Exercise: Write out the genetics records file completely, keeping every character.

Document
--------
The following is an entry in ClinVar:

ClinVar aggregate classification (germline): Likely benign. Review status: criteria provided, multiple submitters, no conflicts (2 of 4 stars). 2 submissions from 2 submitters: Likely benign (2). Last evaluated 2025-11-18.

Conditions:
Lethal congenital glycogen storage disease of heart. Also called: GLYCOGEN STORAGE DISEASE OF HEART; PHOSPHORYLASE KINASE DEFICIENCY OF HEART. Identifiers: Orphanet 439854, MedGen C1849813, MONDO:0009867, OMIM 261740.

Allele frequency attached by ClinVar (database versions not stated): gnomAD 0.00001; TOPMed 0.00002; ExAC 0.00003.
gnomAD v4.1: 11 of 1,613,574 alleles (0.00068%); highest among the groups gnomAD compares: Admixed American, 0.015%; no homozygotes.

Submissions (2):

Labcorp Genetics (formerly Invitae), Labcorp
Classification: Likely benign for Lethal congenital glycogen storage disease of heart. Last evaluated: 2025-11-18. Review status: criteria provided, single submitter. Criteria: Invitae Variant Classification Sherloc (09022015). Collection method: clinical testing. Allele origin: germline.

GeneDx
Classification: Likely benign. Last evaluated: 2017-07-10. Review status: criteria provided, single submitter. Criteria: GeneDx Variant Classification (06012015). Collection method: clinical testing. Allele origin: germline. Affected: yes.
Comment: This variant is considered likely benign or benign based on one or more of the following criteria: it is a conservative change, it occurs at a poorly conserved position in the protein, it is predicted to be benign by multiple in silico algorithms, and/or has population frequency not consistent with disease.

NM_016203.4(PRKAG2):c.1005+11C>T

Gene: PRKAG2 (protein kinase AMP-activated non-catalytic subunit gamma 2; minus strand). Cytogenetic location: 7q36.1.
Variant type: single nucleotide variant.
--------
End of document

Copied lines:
The following is an entry in ClinVar:

ClinVar aggregate classification (germline): Likely benign. Review status: criteria provided, multiple submitters, no conflicts (2 of 4 stars). 2 submissions from 2 submitters: Likely benign (2). Last evaluated 2025-11-18.

Conditions:
Lethal congenital glycogen storage disease of heart. Also called: GLYCOGEN STORAGE DISEASE OF HEART; PHOSPHORYLASE KINASE DEFICIENCY OF HEART. Identifiers: Orphanet 439854, MedGen C1849813, MONDO:0009867, OMIM 261740.

Allele frequency attached by ClinVar (database versions not stated): gnomAD 0.00001; TOPMed 0.00002; ExAC 0.00003.
gnomAD v4.1: 11 of 1,613,574 alleles (0.00068%); highest among the groups gnomAD compares: Admixed American, 0.015%; no homozygotes.

Submissions (2):

Labcorp Genetics (formerly Invitae), Labcorp
Classification: Likely benign for Lethal congenital glycogen storage disease of heart. Last evaluated: 2025-11-18. Review status: criteria provided, single submitter. Criteria: Invitae Variant Classification Sherloc (09022015). Collection method: clinical testing. Allele origin: germline.

GeneDx
Classification: Likely benign. Last evaluated: 2017-07-10. Review status: criteria provided, single submitter. Criteria: GeneDx Variant Classification (06012015). Collection method: clinical testing. Allele origin: germline. Affected: yes.
Comment: This variant is considered likely benign or benign based on one or more of the following criteria: it is a conservative change, it occurs at a poorly conserved position in the protein, it is predicted to be benign by multiple in silico algorithms, and/or has population frequency not consistent with disease.

NM_016203.4(PRKAG2):c.1005+11C>T

Gene: PRKAG2 (protein kinase AMP-activated non-catalytic subunit gamma 2; minus strand). Cytogenetic location: 7q36.1.
Variant type: single nucleotide variant.